It’s a pillow I have used for lumbar support for years.  A very special pillow, carefully crafted years and years ago in complicated needlepoint, in kente cloth colors; it is monogrammed MLK.  I thrifted it years ago, pre-Jack, and it is like a part of me.  I imagine that it was lovingly created during the civil rights era, perhaps while listening to a televised speech given by our fallen hero.   It is now faded, torn, and  has had more physical contact with my body than any seat belt.  It has dried gum on it.  I’ve had it since I bought my 1984 Toyota Corolla in 1995 from a lesbian with bad scoliosis (her dad knew my dad.  Before I went to her house to purchase the thing, he warned me, “She’s kind of deformed.”  [Scolioisis, dad.  I have it too.])  She had to tuck herself carefully in with an elaborate system of pillows in order to drive it- I lucked out by needing only one: my trusty MLK.

 

At any rate, my PT now tells me- as the binky/pillow/MLK is shredding to bits, that it is just too thick.  And not variable enough.  It may have been harming me all these years even while I found its presence comforting and necessary- I may need help ending this possibly abusive relationship.

 

This story has a point.  I’m getting there.

 

So the PT pulls out a standard-issue hospital towel- you know the type: scratchy white terry, previously saturated with other people’s juices- and she showed me Magic.  Towel origami.  How to know when to roll ’em, know when to fold ’em, know when to walk away (without limping, I hope) when the lumbar support is done.  There was no chair that could resist this system.  It was eye-opening.  It was incredible. 

 

I am not going to carry around a terry cloth towel.  I am going to create my own Towelesque magic symbolic art object.  I will crochet (or knit?) it from soft, absorbent, dirt-resistant fiber. I will represent an important social justice issue in a beautiful way that promises to not make you yawn with boredom.  To paraphrase Mr Adams,  I could wrap it around myself for warmth as I bound across the cold moons of Jaglan Beta; I could wet it for use in hand-to-hand-combat; I could wave it in emergencies as a distress signal, and of course dry myself off with it if it still seems to be clean enough.  And, of course, I could also use it to sit comfortably and avoid re-injuring myself, both of which will make interstellar hitchhiking a much more likely possibility.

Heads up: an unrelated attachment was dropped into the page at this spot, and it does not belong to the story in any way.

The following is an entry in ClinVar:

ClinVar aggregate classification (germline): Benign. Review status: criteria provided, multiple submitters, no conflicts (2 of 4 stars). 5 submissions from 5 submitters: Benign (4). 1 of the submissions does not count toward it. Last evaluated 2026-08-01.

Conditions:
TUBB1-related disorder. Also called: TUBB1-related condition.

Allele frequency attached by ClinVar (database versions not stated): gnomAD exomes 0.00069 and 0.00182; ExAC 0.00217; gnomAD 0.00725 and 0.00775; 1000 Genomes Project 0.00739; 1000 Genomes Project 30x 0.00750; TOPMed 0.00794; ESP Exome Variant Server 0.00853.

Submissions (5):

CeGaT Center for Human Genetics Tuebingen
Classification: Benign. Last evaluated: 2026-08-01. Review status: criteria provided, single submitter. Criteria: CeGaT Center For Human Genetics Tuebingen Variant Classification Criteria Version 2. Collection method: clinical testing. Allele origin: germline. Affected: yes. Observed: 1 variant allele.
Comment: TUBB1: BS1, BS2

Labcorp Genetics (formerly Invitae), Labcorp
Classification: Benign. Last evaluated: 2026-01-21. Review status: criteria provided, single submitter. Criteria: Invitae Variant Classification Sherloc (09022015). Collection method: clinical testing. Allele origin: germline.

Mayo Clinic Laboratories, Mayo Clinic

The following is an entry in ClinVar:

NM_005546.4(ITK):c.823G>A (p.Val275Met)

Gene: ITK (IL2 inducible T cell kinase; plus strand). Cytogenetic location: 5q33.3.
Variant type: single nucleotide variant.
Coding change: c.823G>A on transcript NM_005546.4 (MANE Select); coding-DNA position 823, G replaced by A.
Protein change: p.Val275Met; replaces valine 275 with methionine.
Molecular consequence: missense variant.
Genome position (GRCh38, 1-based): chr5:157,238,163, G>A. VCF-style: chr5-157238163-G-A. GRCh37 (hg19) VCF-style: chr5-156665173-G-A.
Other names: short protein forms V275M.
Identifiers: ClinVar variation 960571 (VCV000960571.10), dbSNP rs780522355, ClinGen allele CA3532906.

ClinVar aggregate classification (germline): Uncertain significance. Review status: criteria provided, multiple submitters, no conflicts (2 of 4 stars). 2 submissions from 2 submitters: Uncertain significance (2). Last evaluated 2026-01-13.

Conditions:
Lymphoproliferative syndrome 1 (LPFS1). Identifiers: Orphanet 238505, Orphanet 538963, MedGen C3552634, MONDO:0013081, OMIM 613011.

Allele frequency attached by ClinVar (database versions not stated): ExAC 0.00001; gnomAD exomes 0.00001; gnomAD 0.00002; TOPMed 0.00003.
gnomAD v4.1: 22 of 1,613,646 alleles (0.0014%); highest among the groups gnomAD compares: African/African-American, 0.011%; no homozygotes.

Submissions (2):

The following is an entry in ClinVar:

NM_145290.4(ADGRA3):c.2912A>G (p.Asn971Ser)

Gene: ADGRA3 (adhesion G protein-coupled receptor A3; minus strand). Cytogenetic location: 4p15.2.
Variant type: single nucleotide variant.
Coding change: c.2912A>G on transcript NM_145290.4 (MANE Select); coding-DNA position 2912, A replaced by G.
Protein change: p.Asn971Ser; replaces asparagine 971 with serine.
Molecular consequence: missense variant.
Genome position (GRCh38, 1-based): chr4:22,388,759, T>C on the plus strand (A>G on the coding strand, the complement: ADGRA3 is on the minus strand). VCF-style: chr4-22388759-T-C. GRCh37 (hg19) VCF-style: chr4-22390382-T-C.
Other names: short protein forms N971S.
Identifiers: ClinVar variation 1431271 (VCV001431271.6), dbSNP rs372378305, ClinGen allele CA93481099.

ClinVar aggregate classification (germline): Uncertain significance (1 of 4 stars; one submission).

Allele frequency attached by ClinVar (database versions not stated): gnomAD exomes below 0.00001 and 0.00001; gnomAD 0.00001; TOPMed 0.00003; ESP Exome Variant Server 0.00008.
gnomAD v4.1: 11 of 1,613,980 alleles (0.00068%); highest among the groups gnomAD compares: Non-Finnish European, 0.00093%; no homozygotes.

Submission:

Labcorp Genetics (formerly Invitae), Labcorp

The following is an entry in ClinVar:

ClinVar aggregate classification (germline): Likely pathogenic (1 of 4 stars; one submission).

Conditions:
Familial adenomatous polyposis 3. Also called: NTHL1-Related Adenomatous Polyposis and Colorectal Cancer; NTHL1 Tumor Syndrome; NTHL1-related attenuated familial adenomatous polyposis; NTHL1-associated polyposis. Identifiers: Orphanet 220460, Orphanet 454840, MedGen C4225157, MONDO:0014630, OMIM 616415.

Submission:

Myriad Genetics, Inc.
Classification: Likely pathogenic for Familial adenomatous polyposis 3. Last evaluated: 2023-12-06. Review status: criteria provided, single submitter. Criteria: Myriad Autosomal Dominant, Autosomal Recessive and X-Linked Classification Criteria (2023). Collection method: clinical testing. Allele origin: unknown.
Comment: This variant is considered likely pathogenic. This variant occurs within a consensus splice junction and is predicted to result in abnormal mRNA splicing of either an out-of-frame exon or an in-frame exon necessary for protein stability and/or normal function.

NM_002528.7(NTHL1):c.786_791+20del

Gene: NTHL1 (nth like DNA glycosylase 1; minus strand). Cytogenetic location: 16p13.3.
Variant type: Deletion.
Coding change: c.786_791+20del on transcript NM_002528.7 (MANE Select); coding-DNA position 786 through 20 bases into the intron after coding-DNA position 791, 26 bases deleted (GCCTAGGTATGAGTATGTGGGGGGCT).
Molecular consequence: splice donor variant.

Sometimes when Jack and I are traveling, driving far from home, I imagine a house at the end of a long, winding country road.  A woman comes out onto the front porch, so very happy that we have arrived at long last.  We are home- not our home, but the “home” of  our collective imagination, of our subconscious.  She is wearing a flour-covered apron, with a multitude of pockets.  She is wiping her hands on a well-worn towel, and envelops me in an embrace– squeezing me into her warm ample bosom, her soft arms holding me just long enough in a loving hug.  She is an archetypal grandmother; not my actual grandmother, who raised me, and loved me with a ferocity unmatched by a mother bear for her own cubs (and who also watched the A-Team with a religious fervor, cheated at Scrabble, argued incessantly with my mother, and was ectomorphic–about as bony as humanly possible), but a grandmother who bakes with entire sticks of butter  and loads the table with the caucasian version of soul food.  A grandmother who never gets angry.  Who has eagerly awaited my visit, as Jack deftly maneuvered the winding, sometimes treacherous rural highways, a bit worried, but trusting that we would arrive safely into her waiting embrace, into her comfortable kitchen, into the love that she had in her heart the entire time- even before I was born, before I left home, before I met Jack and knew he was the man that would make me happy until the day the first one of us dies.